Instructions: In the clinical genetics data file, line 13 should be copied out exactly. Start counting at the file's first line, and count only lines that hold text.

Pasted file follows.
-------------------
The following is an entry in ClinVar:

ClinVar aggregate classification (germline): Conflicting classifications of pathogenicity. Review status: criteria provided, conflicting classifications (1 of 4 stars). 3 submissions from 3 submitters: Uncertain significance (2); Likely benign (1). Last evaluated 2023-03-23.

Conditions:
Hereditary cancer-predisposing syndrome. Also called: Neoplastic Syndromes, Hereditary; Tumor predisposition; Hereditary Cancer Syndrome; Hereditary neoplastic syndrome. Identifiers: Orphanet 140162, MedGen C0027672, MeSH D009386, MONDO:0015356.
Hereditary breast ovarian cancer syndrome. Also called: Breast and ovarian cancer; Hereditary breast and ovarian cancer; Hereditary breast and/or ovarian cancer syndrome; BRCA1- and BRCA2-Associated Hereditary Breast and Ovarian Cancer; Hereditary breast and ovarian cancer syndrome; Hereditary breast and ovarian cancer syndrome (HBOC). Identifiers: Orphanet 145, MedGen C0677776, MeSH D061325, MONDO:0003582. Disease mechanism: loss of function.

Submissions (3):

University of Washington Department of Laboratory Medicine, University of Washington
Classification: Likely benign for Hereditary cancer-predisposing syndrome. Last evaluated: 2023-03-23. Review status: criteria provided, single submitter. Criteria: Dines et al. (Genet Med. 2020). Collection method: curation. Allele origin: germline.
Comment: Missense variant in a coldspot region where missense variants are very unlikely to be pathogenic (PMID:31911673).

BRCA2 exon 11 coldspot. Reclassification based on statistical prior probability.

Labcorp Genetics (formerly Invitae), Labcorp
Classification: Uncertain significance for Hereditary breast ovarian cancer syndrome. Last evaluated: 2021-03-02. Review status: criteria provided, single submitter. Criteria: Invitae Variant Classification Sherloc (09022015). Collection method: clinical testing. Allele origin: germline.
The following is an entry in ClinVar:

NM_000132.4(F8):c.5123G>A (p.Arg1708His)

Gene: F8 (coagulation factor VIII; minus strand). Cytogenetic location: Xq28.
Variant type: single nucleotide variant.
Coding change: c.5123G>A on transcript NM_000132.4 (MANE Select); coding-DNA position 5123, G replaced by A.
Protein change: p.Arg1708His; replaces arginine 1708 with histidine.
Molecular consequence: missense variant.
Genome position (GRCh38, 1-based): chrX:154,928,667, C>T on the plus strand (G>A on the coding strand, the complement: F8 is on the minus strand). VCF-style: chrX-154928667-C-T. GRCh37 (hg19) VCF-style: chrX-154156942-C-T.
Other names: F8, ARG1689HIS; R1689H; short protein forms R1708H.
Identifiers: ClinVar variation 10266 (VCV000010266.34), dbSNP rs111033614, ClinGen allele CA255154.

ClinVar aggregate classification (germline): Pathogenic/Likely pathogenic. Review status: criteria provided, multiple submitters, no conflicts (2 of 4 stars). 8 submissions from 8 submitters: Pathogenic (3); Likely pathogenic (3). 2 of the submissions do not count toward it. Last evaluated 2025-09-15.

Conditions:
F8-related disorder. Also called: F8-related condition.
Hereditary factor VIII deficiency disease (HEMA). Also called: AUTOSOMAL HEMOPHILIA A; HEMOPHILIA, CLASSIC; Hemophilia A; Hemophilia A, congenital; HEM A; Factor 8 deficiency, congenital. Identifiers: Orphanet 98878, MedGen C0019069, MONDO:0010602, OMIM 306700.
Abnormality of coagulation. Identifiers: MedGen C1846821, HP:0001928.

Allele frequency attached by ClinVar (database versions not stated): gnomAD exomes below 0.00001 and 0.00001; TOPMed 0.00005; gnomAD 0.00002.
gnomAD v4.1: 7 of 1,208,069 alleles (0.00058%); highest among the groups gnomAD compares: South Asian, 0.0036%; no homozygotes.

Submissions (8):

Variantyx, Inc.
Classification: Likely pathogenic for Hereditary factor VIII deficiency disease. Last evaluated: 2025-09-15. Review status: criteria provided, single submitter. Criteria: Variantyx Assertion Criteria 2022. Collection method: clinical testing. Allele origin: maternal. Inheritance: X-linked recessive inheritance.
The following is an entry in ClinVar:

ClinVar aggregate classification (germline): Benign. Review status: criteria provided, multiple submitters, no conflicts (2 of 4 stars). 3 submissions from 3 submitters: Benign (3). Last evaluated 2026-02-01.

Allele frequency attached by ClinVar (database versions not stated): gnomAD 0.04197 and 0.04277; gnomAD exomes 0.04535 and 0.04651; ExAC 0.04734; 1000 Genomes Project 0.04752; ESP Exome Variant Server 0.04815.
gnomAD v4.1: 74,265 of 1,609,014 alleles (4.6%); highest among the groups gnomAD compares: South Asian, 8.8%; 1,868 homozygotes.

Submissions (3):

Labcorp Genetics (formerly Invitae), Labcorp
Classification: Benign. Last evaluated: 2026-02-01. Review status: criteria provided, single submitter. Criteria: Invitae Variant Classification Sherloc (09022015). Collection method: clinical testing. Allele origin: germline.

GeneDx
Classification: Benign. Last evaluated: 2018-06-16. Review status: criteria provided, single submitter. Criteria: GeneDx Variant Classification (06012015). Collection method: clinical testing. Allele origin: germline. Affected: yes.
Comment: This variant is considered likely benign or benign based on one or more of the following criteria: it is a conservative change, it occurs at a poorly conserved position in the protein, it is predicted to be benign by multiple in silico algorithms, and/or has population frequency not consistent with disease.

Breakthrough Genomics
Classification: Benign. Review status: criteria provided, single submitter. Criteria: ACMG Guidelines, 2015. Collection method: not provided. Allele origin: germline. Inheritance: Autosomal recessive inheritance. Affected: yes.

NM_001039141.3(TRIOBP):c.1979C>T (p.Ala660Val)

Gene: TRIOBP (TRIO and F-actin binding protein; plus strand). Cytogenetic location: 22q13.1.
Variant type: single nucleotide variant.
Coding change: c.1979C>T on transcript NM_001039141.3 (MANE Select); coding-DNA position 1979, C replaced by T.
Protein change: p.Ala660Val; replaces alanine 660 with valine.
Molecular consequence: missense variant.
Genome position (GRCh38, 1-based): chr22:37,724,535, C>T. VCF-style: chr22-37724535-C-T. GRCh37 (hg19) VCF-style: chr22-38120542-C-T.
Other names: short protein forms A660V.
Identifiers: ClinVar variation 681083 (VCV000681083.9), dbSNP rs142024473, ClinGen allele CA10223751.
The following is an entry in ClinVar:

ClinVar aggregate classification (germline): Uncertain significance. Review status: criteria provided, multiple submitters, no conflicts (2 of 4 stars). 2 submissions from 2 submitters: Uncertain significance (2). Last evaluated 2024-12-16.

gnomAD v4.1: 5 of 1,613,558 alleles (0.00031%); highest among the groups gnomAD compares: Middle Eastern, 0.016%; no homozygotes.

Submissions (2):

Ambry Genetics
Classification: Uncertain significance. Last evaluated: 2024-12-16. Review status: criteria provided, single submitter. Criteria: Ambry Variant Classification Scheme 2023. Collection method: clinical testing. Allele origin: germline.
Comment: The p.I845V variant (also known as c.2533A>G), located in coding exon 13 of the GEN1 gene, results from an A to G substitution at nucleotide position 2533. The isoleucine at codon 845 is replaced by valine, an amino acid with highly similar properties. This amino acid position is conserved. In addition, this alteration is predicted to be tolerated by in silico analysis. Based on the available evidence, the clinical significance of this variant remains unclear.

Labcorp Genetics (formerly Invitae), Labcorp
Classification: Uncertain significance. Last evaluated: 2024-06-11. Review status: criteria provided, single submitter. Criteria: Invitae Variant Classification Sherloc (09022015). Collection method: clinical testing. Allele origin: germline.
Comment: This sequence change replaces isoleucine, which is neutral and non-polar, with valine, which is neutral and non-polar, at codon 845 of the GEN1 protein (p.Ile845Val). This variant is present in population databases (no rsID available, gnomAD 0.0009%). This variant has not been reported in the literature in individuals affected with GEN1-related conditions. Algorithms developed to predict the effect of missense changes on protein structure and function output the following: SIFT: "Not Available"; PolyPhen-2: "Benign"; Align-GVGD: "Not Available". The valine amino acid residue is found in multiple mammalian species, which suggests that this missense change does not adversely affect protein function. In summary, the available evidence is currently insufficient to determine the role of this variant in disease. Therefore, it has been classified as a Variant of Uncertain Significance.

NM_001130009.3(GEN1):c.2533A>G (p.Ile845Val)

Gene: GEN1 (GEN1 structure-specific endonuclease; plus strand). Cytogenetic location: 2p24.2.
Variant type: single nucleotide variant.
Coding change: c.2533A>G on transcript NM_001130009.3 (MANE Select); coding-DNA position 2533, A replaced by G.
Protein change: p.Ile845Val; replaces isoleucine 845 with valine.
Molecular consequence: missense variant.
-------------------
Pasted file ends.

The following is an entry in ClinVar: